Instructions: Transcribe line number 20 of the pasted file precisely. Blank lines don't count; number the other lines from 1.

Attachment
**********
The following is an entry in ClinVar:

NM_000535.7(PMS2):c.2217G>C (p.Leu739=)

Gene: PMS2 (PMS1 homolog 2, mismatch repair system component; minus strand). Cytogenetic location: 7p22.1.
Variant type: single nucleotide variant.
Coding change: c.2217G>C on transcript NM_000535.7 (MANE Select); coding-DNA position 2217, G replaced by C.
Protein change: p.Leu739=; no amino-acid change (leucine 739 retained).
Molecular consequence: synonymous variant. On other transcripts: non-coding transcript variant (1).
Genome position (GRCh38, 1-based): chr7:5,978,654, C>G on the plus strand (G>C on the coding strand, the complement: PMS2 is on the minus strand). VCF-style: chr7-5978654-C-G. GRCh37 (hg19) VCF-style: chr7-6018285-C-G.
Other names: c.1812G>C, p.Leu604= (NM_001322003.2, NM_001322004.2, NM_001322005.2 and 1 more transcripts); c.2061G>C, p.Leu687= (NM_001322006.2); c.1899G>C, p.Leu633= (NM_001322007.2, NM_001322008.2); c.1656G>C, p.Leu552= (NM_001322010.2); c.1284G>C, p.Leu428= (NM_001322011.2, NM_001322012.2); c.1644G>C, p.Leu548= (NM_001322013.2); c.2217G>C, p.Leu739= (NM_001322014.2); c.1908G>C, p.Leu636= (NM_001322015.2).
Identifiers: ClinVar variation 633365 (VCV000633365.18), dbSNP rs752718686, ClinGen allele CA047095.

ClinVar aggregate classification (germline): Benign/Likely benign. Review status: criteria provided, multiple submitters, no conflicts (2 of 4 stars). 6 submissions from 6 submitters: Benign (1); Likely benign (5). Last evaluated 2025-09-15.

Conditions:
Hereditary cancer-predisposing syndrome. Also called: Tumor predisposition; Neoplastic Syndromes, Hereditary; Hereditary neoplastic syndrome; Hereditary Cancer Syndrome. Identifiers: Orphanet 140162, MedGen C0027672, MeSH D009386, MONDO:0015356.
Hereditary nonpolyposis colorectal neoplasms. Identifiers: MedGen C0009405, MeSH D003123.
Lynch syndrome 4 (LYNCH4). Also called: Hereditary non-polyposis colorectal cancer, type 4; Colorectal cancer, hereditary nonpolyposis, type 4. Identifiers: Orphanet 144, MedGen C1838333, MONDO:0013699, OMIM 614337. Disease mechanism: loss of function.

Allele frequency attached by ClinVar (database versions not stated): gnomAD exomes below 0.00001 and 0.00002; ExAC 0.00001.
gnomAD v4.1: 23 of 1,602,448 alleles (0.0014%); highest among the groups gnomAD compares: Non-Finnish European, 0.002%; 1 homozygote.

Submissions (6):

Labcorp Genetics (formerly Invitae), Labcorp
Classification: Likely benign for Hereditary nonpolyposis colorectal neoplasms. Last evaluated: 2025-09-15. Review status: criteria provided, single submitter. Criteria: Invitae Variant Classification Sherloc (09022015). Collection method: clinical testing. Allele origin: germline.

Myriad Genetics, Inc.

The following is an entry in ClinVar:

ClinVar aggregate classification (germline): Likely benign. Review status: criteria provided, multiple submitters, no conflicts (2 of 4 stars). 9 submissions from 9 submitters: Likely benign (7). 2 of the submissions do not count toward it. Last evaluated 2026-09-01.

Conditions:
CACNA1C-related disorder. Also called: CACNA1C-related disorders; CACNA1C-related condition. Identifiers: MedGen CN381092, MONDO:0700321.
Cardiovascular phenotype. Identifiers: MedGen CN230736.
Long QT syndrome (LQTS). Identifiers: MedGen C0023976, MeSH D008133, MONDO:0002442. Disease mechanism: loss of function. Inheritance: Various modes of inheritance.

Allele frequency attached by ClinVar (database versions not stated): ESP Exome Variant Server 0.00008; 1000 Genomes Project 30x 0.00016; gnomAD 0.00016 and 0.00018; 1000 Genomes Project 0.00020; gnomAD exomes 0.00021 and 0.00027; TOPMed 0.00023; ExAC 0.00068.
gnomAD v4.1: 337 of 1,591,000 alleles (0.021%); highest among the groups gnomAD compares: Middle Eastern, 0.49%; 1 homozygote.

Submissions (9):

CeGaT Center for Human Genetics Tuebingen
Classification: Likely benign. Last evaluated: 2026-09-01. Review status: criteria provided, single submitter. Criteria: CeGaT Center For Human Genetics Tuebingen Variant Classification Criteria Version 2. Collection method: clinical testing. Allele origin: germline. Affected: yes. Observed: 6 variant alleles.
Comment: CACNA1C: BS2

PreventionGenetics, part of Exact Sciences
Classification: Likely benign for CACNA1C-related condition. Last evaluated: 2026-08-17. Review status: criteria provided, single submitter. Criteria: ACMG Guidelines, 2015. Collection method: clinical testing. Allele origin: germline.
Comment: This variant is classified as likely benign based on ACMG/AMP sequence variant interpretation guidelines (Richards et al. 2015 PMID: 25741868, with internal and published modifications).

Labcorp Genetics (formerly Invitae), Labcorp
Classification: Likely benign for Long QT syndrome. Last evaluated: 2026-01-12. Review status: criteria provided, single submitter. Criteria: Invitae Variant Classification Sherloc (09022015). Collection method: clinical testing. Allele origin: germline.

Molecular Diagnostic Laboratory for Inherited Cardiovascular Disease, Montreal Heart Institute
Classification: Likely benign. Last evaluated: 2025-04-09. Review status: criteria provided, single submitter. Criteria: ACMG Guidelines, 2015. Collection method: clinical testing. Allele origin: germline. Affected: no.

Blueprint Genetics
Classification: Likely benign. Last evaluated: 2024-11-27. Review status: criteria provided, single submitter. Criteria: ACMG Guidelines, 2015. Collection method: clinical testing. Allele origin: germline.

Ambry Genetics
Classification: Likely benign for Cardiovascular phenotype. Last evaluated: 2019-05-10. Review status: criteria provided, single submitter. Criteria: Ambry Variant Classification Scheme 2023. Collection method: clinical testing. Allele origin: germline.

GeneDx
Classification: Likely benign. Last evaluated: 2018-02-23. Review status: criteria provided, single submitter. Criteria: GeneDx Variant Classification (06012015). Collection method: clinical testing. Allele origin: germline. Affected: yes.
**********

Classification: Likely benign for Hereditary nonpolyposis colorectal neoplasms. Last evaluated: 2025-09-15. Review status: criteria provided, single submitter. Criteria: Invitae Variant Classification Sherloc (09022015). Collection method: clinical testing. Allele origin: germline.